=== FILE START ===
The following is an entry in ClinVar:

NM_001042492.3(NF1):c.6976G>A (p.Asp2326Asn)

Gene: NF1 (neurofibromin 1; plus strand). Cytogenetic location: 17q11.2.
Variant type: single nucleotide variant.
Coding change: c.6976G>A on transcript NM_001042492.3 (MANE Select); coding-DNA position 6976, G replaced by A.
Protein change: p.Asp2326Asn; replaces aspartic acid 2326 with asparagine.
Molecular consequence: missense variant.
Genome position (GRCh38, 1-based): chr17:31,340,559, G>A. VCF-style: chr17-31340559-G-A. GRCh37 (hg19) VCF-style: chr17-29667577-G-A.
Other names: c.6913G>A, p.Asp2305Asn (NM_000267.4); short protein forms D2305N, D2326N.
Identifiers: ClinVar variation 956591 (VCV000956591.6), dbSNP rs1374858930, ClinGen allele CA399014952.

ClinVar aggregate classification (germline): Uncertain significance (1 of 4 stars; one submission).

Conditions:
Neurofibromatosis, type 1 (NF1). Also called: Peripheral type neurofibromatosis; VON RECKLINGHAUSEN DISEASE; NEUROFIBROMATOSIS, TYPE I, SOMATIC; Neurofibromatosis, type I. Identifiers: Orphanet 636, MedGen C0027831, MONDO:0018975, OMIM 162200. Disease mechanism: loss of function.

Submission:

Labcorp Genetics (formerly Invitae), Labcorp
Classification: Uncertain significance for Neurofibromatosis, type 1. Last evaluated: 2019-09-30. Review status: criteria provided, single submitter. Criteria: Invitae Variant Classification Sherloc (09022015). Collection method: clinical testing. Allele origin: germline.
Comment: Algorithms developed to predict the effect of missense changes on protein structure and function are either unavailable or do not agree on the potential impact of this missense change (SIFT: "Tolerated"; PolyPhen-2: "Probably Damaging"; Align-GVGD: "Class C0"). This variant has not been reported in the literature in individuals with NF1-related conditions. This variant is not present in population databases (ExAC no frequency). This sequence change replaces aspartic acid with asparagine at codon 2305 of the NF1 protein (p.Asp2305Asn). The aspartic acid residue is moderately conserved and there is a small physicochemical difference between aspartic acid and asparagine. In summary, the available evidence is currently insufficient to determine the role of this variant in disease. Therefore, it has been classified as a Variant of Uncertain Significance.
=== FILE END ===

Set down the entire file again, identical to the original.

The following is an entry in ClinVar:

NM_001042492.3(NF1):c.6976G>A (p.Asp2326Asn)

Gene: NF1 (neurofibromin 1; plus strand). Cytogenetic location: 17q11.2.
Variant type: single nucleotide variant.
Coding change: c.6976G>A on transcript NM_001042492.3 (MANE Select); coding-DNA position 6976, G replaced by A.
Protein change: p.Asp2326Asn; replaces aspartic acid 2326 with asparagine.
Molecular consequence: missense variant.
Genome position (GRCh38, 1-based): chr17:31,340,559, G>A. VCF-style: chr17-31340559-G-A. GRCh37 (hg19) VCF-style: chr17-29667577-G-A.
Other names: c.6913G>A, p.Asp2305Asn (NM_000267.4); short protein forms D2305N, D2326N.
Identifiers: ClinVar variation 956591 (VCV000956591.6), dbSNP rs1374858930, ClinGen allele CA399014952.

ClinVar aggregate classification (germline): Uncertain significance (1 of 4 stars; one submission).

Conditions:
Neurofibromatosis, type 1 (NF1). Also called: Peripheral type neurofibromatosis; VON RECKLINGHAUSEN DISEASE; NEUROFIBROMATOSIS, TYPE I, SOMATIC; Neurofibromatosis, type I. Identifiers: Orphanet 636, MedGen C0027831, MONDO:0018975, OMIM 162200. Disease mechanism: loss of function.

Submission:

Labcorp Genetics (formerly Invitae), Labcorp
Classification: Uncertain significance for Neurofibromatosis, type 1. Last evaluated: 2019-09-30. Review status: criteria provided, single submitter. Criteria: Invitae Variant Classification Sherloc (09022015). Collection method: clinical testing. Allele origin: germline.
Comment: Algorithms developed to predict the effect of missense changes on protein structure and function are either unavailable or do not agree on the potential impact of this missense change (SIFT: "Tolerated"; PolyPhen-2: "Probably Damaging"; Align-GVGD: "Class C0"). This variant has not been reported in the literature in individuals with NF1-related conditions. This variant is not present in population databases (ExAC no frequency). This sequence change replaces aspartic acid with asparagine at codon 2305 of the NF1 protein (p.Asp2305Asn). The aspartic acid residue is moderately conserved and there is a small physicochemical difference between aspartic acid and asparagine. In summary, the available evidence is currently insufficient to determine the role of this variant in disease. Therefore, it has been classified as a Variant of Uncertain Significance.